Why not make your Halloween designs last forever?! You guessed it these are all concrete!…
Move over ‘Chia Pets’! Everyone is allowed to be silly sometimes, so it’s my turn. Yes, a ‘head planter’ is a bit odd but it’s purpose was to test a new casting system. Make your concrete pouring simpler and see how to slush pour your concrete mold. I love this method! Besides, I could not resist that baby pout!
To start this mold making I used this cute little fellow…
And I popped his head off. (Don’t worry, he is back together now)
My inspiration is this favourite planter of mine. She has aged well and her veil keeps growing gloriously…
Find yourself some type of head or perhaps even a mask.
Before casting I needed to fill the hole on the bottom of the neck. A quick patch of — ya, duct tape!
Tools and materials needed to make the form:
- 100% silicone caulking
- head form
- gloves, bowl (mixing)
- rubber bands/pins
Materials to Cast and finish Concrete:
Making the Mold:
The method to make this mold is the same as my first mold making tutorial. Lightly apply some vaseline on the master shape (the head). Mix the cornstarch and silicone carefully in the bowl without getting it all stuck to your fingers. Add cornstarch (just as you would add flour when working with dough) until it becomes workable without sticking.
It should be pliable to spread it around the ‘head’ and keep pushing it till it covers up to the rim of the head and fills the bottom. Spread it until it is an even thickness of at least 1/8″ thick.
It will set in about 30 minutes. Once it is completely ‘rubbery’, you can cut up the back, or at each ear side. Remove the ‘head’, adjusting by cutting as needed. I am alway amazed at the strength of this recipe! Mold is done!
Slush Pour your Concrete Mold:
To ready the mold, use elastic bands to keep the seams closed. Since it is a round shape this works well. To ‘line-up’ any seams you can also use my trick: securing with pins. This works well, as they make sure the edges stay together and later pull out without leaving a hole.
As with many of my projects this casting method works best with a strong, rapid setting concrete. This concrete is quite ‘plastic’ and will mix better if water is added first, and then slowly add premix until it has some flow. It has a working time of about 10 minutes. The flow should be ‘slow’ and somewhat thick.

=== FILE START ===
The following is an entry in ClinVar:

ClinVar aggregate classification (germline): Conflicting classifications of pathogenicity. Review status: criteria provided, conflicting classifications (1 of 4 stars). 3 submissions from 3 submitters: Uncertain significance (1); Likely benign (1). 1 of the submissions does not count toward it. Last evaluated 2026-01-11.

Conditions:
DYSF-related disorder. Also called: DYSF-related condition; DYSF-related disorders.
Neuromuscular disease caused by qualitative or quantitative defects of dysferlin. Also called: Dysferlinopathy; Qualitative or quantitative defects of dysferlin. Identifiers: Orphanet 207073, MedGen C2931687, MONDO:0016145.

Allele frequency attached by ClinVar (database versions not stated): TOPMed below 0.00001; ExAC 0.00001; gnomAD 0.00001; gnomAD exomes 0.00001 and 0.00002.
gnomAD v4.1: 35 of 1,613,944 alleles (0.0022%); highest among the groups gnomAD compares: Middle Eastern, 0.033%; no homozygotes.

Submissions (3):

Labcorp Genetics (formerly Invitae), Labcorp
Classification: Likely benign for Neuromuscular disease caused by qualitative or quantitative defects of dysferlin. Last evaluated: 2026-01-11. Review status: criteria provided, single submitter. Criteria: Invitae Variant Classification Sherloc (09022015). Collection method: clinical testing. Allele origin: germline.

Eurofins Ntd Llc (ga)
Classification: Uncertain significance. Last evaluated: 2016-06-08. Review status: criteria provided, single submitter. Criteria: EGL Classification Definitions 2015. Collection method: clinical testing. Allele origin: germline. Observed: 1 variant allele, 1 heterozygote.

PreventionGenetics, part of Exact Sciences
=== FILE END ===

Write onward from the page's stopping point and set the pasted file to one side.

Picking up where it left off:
Pour it into the form and start to turn it to coat all the inside. It may take a bit of trial and error until you have the right consistency. Turn slowly and watch for the flow to eventually stop. I discovered this slush-pour method when making the ‘balloon-cast’ monster eggs.
It may not be pretty, but it is easier than having a center form. Let it sit for an hour and then repeat and pour another layer. Depending on the thickness, you may need a third layer. This concrete is VERY strong and can hold well at only 1/8″ thick.
The top edge may be a bit uneven as well, but you can sand it as desired. As a planter it looks quite nice as a ‘broken’ edge style. Don’t worry about any texture that the mold has picked up, it IS concrete afterall.
To make it look aged, use some ‘washes’ as in my antiquing tutorial.
Do you want the ‘mossy’ look instantly? I came across some of my flocking material from my days as a ‘model builder’. It is also used in model train landscaping and can be found at hobby shops.
To adhere the flocking; use a bit of matte medium. Brush it in places that would naturally grow moss; areas that would tend to be in shadow.
Sprinkle the flocking into the wet medium. It’s the same method you would use for glitter. It’s your preference how much or little. To make it less likely to continue to lose bits, add another layer of matte medium. (If you can’t find flocking maybe you could put some moss in a sacrificed blender/coffee grinder)
I have tested some sealer methods (soon to be posted) before I planted up these fellows. Succulents are my favourite as they never seem to complain and they propagate like crazy!
Quite the hairdos! But this method is not limited to heads. (more projects in the works) It is somewhat reliant on a strong mix or perhaps a thick wall of multiple pours.
Happy casting and planting!
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